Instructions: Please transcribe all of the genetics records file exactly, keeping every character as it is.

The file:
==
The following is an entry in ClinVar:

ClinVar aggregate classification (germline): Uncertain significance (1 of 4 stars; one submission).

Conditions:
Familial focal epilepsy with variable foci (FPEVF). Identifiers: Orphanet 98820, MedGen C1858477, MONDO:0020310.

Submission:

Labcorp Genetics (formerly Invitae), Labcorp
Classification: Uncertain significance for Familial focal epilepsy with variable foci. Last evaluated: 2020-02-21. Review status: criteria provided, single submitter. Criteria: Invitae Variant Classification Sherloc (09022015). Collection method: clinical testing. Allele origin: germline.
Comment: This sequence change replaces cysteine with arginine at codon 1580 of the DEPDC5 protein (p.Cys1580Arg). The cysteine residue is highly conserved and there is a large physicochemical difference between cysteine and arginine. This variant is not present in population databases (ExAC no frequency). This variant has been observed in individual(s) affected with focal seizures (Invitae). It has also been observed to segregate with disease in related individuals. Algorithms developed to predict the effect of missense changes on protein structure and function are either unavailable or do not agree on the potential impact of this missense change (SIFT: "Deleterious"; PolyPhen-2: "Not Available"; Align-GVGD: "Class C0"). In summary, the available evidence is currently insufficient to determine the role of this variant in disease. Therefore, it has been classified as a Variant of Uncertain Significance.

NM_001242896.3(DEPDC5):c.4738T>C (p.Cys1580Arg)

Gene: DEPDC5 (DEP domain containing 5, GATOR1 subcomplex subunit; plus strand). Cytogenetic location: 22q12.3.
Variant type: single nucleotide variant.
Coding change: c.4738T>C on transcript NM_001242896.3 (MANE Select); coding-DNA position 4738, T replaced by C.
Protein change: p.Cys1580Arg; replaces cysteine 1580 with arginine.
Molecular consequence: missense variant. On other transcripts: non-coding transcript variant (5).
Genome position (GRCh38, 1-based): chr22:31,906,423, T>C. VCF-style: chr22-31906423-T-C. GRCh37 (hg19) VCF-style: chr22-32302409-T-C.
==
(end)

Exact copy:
The following is an entry in ClinVar:

ClinVar aggregate classification (germline): Uncertain significance (1 of 4 stars; one submission).

Conditions:
Familial focal epilepsy with variable foci (FPEVF). Identifiers: Orphanet 98820, MedGen C1858477, MONDO:0020310.

Submission:

Labcorp Genetics (formerly Invitae), Labcorp
Classification: Uncertain significance for Familial focal epilepsy with variable foci. Last evaluated: 2020-02-21. Review status: criteria provided, single submitter. Criteria: Invitae Variant Classification Sherloc (09022015). Collection method: clinical testing. Allele origin: germline.
Comment: This sequence change replaces cysteine with arginine at codon 1580 of the DEPDC5 protein (p.Cys1580Arg). The cysteine residue is highly conserved and there is a large physicochemical difference between cysteine and arginine. This variant is not present in population databases (ExAC no frequency). This variant has been observed in individual(s) affected with focal seizures (Invitae). It has also been observed to segregate with disease in related individuals. Algorithms developed to predict the effect of missense changes on protein structure and function are either unavailable or do not agree on the potential impact of this missense change (SIFT: "Deleterious"; PolyPhen-2: "Not Available"; Align-GVGD: "Class C0"). In summary, the available evidence is currently insufficient to determine the role of this variant in disease. Therefore, it has been classified as a Variant of Uncertain Significance.

NM_001242896.3(DEPDC5):c.4738T>C (p.Cys1580Arg)

Gene: DEPDC5 (DEP domain containing 5, GATOR1 subcomplex subunit; plus strand). Cytogenetic location: 22q12.3.
Variant type: single nucleotide variant.
Coding change: c.4738T>C on transcript NM_001242896.3 (MANE Select); coding-DNA position 4738, T replaced by C.
Protein change: p.Cys1580Arg; replaces cysteine 1580 with arginine.
Molecular consequence: missense variant. On other transcripts: non-coding transcript variant (5).
Genome position (GRCh38, 1-based): chr22:31,906,423, T>C. VCF-style: chr22-31906423-T-C. GRCh37 (hg19) VCF-style: chr22-32302409-T-C.